Slave Market by Henry Byam Martin, 1833. Courtesy of the Library and Archives of Canada.
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SLAVERY ALONG THE MISSISSIPPI
Slavery in the Missouri Territory differed from bondage on sugar and cotton plantations in the Deep South. Most enslaved people in territorial Missouri worked on smaller hemp and tobacco farms, as domestics, or were leased out in the growing slave market in St. Louis.
Some viewed Missouri’s small-scale slaveholding as more benevolent than the large-scale plantations typical in the south. However, accounts by enslaved people in Missouri disprove this claim. William Wells Brown noted the frequent use of the whip on his owner’s plantation in St. Charles. The whip made “of cowhide, with platted wire on the end of it, was put in requisition very frequently and freely.”
In territorial Missouri, as elsewhere, enslaved people were valuable commodities. As laborers, they produced crops for regional and national markets. As slavery became more profitable, the slaves’ bodies also increased in value. In St. Louis, slave owners could lease their bondspeople through the slave-hiring market, or they could buy or sell their human property on the auction block. Slave owners could also mortgage enslaved people in order to increase access to credit. The slave markets in Missouri connected masters and their slaves to a global financial system that stretched across the world.
Freedom & Resistance
In the Missouri Territory, enslaved people resisted the violent and dehumanizing effects of slavery and struggled to secure their freedom. Men and women, like William Wells Brown, often chose to run away from their masters and escape the bonds of slavery.
Others used the law to challenge their enslavement. In 1769, Spanish officials ended the enslavement of American Indians in territorial Missouri. Thus, if enslaved people could prove American Indian ancestry in court, they could be freed.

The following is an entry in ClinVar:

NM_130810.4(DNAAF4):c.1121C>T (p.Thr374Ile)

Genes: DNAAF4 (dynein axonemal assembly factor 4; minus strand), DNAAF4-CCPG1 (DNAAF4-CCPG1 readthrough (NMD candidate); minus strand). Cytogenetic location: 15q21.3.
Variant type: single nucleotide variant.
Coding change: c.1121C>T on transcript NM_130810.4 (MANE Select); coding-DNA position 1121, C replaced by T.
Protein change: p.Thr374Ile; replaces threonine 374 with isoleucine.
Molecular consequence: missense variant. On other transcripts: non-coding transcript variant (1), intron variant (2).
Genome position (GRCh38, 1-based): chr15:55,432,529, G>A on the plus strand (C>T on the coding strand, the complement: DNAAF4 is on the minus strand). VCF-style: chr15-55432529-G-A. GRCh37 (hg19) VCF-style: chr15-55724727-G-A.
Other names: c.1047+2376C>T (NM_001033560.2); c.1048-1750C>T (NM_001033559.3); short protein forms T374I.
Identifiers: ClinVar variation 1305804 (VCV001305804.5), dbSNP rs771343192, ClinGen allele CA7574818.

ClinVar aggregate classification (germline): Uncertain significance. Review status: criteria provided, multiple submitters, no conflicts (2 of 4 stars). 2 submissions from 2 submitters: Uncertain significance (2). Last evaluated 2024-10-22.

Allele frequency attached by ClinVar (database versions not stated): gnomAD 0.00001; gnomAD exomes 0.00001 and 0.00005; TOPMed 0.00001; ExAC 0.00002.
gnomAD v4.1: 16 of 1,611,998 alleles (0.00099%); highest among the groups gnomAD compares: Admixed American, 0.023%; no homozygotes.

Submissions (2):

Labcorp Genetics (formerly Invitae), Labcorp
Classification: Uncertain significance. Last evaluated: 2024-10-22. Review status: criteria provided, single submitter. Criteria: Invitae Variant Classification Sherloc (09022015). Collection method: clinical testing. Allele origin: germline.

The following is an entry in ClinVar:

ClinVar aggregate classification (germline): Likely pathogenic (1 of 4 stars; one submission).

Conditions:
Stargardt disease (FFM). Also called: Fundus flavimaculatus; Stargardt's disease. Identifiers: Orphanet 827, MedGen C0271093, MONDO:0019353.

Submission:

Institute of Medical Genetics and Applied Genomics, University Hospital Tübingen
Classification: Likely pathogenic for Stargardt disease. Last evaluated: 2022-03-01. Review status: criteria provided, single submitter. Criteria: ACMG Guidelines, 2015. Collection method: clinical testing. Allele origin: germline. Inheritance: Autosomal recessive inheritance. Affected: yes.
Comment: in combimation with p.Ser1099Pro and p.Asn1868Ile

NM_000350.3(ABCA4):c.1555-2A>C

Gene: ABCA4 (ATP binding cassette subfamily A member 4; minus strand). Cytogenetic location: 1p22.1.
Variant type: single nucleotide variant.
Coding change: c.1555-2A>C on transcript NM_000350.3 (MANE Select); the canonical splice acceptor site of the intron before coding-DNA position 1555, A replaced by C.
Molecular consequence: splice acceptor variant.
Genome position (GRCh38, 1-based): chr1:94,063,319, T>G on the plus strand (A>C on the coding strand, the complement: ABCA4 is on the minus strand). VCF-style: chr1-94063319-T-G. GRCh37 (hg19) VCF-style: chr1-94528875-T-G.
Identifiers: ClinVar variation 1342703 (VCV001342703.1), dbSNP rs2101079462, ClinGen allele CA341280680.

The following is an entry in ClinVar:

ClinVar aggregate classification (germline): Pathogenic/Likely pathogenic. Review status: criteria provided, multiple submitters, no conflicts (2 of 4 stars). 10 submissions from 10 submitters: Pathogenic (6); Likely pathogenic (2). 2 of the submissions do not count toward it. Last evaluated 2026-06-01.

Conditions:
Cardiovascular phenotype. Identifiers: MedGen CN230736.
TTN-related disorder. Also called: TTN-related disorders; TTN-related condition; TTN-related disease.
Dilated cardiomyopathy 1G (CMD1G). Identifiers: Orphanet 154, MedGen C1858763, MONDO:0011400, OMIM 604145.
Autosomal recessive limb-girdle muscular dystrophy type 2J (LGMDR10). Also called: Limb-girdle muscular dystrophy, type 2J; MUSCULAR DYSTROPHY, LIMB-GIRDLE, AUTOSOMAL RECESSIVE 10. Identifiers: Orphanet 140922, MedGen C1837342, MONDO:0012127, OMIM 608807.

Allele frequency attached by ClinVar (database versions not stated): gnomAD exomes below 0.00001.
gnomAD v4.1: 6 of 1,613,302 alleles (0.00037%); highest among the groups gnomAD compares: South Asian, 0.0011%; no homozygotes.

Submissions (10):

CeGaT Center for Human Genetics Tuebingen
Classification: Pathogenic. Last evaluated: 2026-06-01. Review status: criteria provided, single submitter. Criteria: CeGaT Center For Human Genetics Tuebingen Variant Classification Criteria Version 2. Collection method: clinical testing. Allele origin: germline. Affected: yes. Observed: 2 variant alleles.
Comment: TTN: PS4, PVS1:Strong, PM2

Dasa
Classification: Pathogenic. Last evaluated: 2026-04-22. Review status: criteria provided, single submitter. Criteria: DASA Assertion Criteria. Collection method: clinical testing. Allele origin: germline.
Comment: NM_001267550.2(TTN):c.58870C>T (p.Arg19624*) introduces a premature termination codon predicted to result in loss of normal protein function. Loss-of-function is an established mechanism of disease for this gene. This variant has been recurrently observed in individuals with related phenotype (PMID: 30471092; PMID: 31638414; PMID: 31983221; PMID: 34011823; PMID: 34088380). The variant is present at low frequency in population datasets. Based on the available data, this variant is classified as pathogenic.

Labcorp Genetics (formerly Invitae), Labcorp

William Wells Brown
William Wells Brown, a Missouri slave, first tried escaping in 1833. He was eventually captured but later ran away while a steamboat he was working on was docked in Cincinnati. He found his way to freedom in Canada and became a well-known abolitionist writer and speaker. Brown learned to read and write in the St. Louis printing office of the antislavery newspaper editor Elijah P. Lovejoy.
Before his escape, William Wells Brown was hired out by his owner to work as a handyman for James Walker, a slave trader. In his autobiography, Brown writes about trips he made with Walker between St. Louis and the New Orleans slave market. This illustration from Brown’s book shows Brown and Walker leading a group of enslaved people to the St. Louis slave market.
"William W. Brown," from The Narrative of William W. Brown: an American Slave, 1849. Courtesy of The New York Public Library Digital Collections.
“The slave trader Walker and the author driving a gang of slaves to the southern market,” from the Illustrated Edition of the Life and Escape of Wm. Wells Brown from American Slavery Written by Himself, 1851.
"Marguerite v. Pierre Chouteau, Sr.”
In 1805, the children of Marie-Jean Scypion, an African slave with Natchez Indian ancestry, first filed suit for freedom on the basis of their mother’s Native Amerian ancestry. Thirty years later, Marie’s daughter, Marguerite renewed her claim, suing for freedom against her owner Pierre Chouteau, Sr. Although Scypion initially lost her suit, she later won her emancipation when her case went to the Missouri Supreme Court in 1836.
“1825 July Case Number 16 – Marguerite,
a free woman of color v. Chouteau, Pierre, Sr.” Courtesy of the St. Louis Circuit Court Historical Records Project.
“1821 April Case Number 105 – Marie,
a free mulatoo girl v. Chouteau, Auguste." Courtesy of the St. Louis Circuit Court Historical Records Project.
This sketch is believed to be of Auguste Chouteau. It was drawn on the back of a petition filed in the Freedom Suit of Marie against Chouteau in the St. Louis Circuit Court. Marie won her case and freedom in 1821.
Some enslaved people saved money to purchase freedom for themselves or for family members. While manumission was common under French and Spanish colonial law, American lawmakers increasingly sought to restrict the practice. By passing a number of laws that curtailed free blacks’ liberties and mobility, white Missourians discouraged free blacks from entering or settling in the territory.
Did you know?
Despite hostilities, a small but growing free black population existed in Missouri as early as 1763. This community of St. Louisans made a living as small business owners and laborers. The community grew throughout the 19th century and had its own social season and debutante balls.